Tré Turner

Virginia Tech’s Tré Turner (11) scores on a 58-yard touchdown pass past UNC’s Myles Dorn (1) during the first quarter of the Virginia Tech — University of North Carolina NCAA football game in Blacksburg on Saturday.

BLACKSBURG — Quincy Patterson to the rescue.

When Virginia Tech’s feel-good story at quarterback, Hendon Hooker, was lost for the game in the final minutes of the first half Saturday against North Carolina, the game had to go on.

… And on.

… And on.

Patterson, the third Hokies’ quarterback to see action on Saturday was the one to guide his team, as well as a rambunctious Lane Stadium crowd, through most of the second half — and all six overtimes of an exhilarating 43-41 win over the Tar Heels.

For those of you out there not familiar with the latest evolution of college football’s overtime rule, if neither team can win in the first four extra periods, the winner will be determined on 2-point conversion attempts.

UNC failed twice to reach the end zone from the 3-yard line. Patterson won the game in OT No. 6 with a hard-fought run over the left side of the offensive line.

“I’m proud of how they responded,” Virginia Tech coach Justin Fuente said. “There were times when we weren’t moving the ball very much offensively, and there were times when we weren’t exactly stoning them defensively, but we kept battling through, taking adjustments, taking tweaks, continuing to give great effort and try to battle through the adversity.”

Hooker, who had won the hearts of fans winning his first two career starts the past two weeks, had the offense humming along once again in the first half against UNC, erasing a 10-point deficit with 244 yards of total offense.

But then he suffered an ugly left leg injury in the final minute of the second quarter. Replays showed his leg getting stuck in the turf and bending in the wrong direction.

Former starting quarterback Ryan Willis made a cameo appearance on Saturday — he threw an 11-yard touchdown to Damon Hazelton and engineered a three-and-out drive to start the second half. Tech then turned the keys over to Patterson.

By the time Patterson triumphantly arose from the end zone after his winning dive, he was on the winning side of the longest game in the history of both programs — as well as in ACC history.

“It was just like life or death,” Virginia Tech receiver Tré Turner said.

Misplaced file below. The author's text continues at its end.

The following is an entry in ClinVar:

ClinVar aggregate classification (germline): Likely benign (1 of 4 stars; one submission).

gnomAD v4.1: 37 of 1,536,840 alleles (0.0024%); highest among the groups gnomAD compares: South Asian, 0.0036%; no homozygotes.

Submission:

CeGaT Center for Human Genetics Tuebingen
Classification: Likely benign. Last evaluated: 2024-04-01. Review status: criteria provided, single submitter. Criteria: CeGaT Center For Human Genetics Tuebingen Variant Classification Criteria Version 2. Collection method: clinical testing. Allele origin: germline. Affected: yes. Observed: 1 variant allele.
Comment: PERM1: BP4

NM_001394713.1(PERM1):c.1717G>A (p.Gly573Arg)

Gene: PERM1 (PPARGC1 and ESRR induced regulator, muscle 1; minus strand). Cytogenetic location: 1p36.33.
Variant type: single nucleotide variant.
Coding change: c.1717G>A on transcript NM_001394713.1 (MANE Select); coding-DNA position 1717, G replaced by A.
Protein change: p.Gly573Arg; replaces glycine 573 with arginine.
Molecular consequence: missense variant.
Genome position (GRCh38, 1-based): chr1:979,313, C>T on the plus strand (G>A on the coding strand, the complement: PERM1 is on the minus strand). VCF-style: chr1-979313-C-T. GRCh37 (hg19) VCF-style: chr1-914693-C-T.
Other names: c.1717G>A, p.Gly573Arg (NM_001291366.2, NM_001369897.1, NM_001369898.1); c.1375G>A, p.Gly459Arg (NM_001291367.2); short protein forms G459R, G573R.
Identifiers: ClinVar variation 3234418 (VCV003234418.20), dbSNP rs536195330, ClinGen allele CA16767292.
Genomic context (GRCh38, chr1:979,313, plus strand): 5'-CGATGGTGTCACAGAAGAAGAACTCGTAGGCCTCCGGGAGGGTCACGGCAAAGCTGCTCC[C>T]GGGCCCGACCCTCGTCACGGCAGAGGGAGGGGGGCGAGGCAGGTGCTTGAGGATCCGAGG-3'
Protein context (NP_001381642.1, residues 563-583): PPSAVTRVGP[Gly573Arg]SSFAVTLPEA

Tech safety Khalil Ladler stopped both of North Carolina’s OT conversion attempts in the backfield. He stopped Michael Carter on UNC’s first try that would have won the Tar Heels the game. The safety followed that up by sacking quarterback Sam Howell in the sixth overtime, which UNC had the first possession.

North Carolina also could have won with a 35-yard field goal in the third overtime, but Noah Ruggles missed wide right. Tech’s Brian Johnson missed a 42-yarder that would have won the game in the fourth overtime.

After exchanging field goals in the first overtime, North Carolina QB Howell hit Beau Corrales for an 8-yard touchdown to get the advantage.

Virginia Tech answered with Patterson throwing a 18-yard touchdown to Hazelton on a fourth-and-3. North Carolina was called for holding on the play, but Hazelton didn’t have any issues bringing down the perfectly-thrown pass with a one-handed grab.

“You know in the past it was really just running the ball, I know that role had switched today,” Patterson said. “My mentality was kind of like be ready to throw the ball. Running the ball that comes naturally, just be to throw the ball and execute and make plays that need to be made.”

It wasn’t pretty at times, with Tech taking a conservative approach with Patterson. The approach paid off when Patterson broke a 53-yard touchdown run that tied the game up 31-31 with 4:31 to go.

The redshirt freshman set up his first career touchdown with a 22-yard pass to Tayvion Robinson.

Patterson finished the game going 3 of 6 for 54 yards and the overtime TD pass to Hazelton. He had 21 carries for 128 yards and a score.